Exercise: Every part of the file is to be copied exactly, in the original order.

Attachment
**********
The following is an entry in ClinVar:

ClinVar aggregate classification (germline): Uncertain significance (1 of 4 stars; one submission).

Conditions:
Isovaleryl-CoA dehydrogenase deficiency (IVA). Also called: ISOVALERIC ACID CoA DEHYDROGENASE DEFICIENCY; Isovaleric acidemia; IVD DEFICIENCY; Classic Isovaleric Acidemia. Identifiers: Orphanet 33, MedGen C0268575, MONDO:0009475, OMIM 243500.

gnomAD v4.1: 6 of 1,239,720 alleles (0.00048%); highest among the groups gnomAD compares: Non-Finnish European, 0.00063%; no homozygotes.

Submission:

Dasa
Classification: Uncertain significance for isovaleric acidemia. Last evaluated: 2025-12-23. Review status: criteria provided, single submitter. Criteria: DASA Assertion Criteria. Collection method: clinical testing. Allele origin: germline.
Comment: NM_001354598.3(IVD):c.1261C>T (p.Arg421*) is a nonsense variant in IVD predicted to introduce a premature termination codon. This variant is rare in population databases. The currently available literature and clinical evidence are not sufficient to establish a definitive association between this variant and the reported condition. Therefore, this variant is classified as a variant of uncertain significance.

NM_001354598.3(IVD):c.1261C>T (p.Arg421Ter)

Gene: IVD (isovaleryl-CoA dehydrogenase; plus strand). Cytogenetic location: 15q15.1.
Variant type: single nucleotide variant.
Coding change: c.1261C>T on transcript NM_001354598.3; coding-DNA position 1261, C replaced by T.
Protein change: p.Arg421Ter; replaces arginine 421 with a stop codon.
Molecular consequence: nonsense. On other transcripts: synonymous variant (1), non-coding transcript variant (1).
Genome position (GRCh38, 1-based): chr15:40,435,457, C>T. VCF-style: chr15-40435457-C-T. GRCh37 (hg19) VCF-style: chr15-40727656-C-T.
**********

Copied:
The following is an entry in ClinVar:

ClinVar aggregate classification (germline): Uncertain significance (1 of 4 stars; one submission).

Conditions:
Isovaleryl-CoA dehydrogenase deficiency (IVA). Also called: ISOVALERIC ACID CoA DEHYDROGENASE DEFICIENCY; Isovaleric acidemia; IVD DEFICIENCY; Classic Isovaleric Acidemia. Identifiers: Orphanet 33, MedGen C0268575, MONDO:0009475, OMIM 243500.

gnomAD v4.1: 6 of 1,239,720 alleles (0.00048%); highest among the groups gnomAD compares: Non-Finnish European, 0.00063%; no homozygotes.

Submission:

Dasa
Classification: Uncertain significance for isovaleric acidemia. Last evaluated: 2025-12-23. Review status: criteria provided, single submitter. Criteria: DASA Assertion Criteria. Collection method: clinical testing. Allele origin: germline.
Comment: NM_001354598.3(IVD):c.1261C>T (p.Arg421*) is a nonsense variant in IVD predicted to introduce a premature termination codon. This variant is rare in population databases. The currently available literature and clinical evidence are not sufficient to establish a definitive association between this variant and the reported condition. Therefore, this variant is classified as a variant of uncertain significance.

NM_001354598.3(IVD):c.1261C>T (p.Arg421Ter)

Gene: IVD (isovaleryl-CoA dehydrogenase; plus strand). Cytogenetic location: 15q15.1.
Variant type: single nucleotide variant.
Coding change: c.1261C>T on transcript NM_001354598.3; coding-DNA position 1261, C replaced by T.
Protein change: p.Arg421Ter; replaces arginine 421 with a stop codon.
Molecular consequence: nonsense. On other transcripts: synonymous variant (1), non-coding transcript variant (1).
Genome position (GRCh38, 1-based): chr15:40,435,457, C>T. VCF-style: chr15-40435457-C-T. GRCh37 (hg19) VCF-style: chr15-40727656-C-T.